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Act 3 Scene 1
There is an on-going storm and Kent runs into one of Lear's knights, the Gentleman. He learns that
Lear is somewhere near accompanied only by the Fool. Kent tells the Gentleman that he has heard
that there is unrest between Albany and Cornwall and that there are spies for the French in the
English courts. Kent tells the Gentleman to go to Dover and he gives him a ring and orders him to give
it to Cordelia, who will know who has sent the knight when she sees the ring. Kent leaves to search
Loyalty Kent shows loyalty towards Lear as he is concerned about where Lear is and so, he looks
Act 3 Scene 2
Meanwhile, Lear wanders around in the storm, cursing the weather and challenging it to do its worst
against him. His thoughts wander from idea to idea but always return on the topic of his two cruel
daughters. The Fool, who accompanies him, urges him to humble himself before his daughters and
seek shelter indoors, but Lear ignores him. Kent finds the two of them and urges them to take shelter
inside a nearby hovel. Lear finally agrees and follows Kent toward the hovel. The Fool makes a
strange and confusing prophecy.
Self-pity Lear demonstrates this as he refers to himself as `A poor, infirm, weak, and despised old
man' to blame his daughters for mistreating him however he isn't conscious of how he has behaved
Act 3 Scene 3
Gloucester confides in Edmund telling him how he doesn't approve of Regan, Gonerill and Cornwall's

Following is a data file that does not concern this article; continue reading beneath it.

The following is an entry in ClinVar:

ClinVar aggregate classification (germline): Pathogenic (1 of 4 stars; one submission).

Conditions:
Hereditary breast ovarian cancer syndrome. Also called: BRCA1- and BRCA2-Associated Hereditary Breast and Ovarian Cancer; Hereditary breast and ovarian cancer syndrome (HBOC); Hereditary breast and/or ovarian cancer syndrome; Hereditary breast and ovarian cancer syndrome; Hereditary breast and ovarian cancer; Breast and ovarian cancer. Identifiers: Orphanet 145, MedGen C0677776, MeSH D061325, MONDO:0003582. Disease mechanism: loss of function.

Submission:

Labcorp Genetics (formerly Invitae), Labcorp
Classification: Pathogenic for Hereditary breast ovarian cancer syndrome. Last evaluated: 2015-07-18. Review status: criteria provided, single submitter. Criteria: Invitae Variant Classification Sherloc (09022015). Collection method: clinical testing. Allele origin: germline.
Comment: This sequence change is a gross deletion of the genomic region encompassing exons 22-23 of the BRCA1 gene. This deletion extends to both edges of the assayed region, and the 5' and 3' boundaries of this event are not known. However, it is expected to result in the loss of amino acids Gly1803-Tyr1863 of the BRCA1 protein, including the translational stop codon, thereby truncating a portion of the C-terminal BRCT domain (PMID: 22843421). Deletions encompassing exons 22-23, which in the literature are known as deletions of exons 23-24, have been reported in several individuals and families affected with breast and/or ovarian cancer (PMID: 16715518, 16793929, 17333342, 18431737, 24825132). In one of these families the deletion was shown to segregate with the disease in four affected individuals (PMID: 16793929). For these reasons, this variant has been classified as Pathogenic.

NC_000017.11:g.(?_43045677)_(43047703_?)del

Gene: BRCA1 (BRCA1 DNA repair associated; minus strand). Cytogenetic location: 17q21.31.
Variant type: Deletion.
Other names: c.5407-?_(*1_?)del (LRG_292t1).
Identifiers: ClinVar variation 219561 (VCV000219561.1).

behavior towards Lear. When he urged them to give him permission to go out and help Lear they
became angry and took possession of his castle ordering him never to speak to Lear again. He also
tells Edmund that he is aware there is conflict between Albany and Cornwall and informs him that a
French army is invading soon. He tells him that the news of the French army is locked in his room and
asks him to go and distract Cornwall whilst Gloucester searches for Lear.
Theme of seeing and blinding Gloucester is unaware of Edmund's false pretense so he confides in
him. However, when Gloucester leaves Edmund privately rejoices at the opportunity to own his
father. He plans to go and inform Cornwall about Gloucester's plans to help Lear so he is put to death
and Edmund is able to inherit the title, land and fortune.
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Act 3 Scene 4
Kent leads Lear through the storm to the hovel. He tries to get him to go inside, but Lear resists,
saying that his own mental anguish makes him hardly feel the storm. He sends his Fool inside to take
shelter and then kneels and prays.
The Fool runs out of the hovel, claiming that there is a spirit inside. The spirit turns out to be Edgar in
his disguise as Tom Bedlam.…read more
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Change of character We can see Lear's reoccurring change as his health worsens and he acts mad.
When the fool asks Lear whether a madman is an ordinary person Lear replies, `A king, a king!'
referring to himself which shows Lear has completely lost his senses.
Pity Lear is in hallucination as he sees dogs which others can't see. This makes Edgar show pity upon
Lear as he is shocked at the condition that he is in i.e.…read more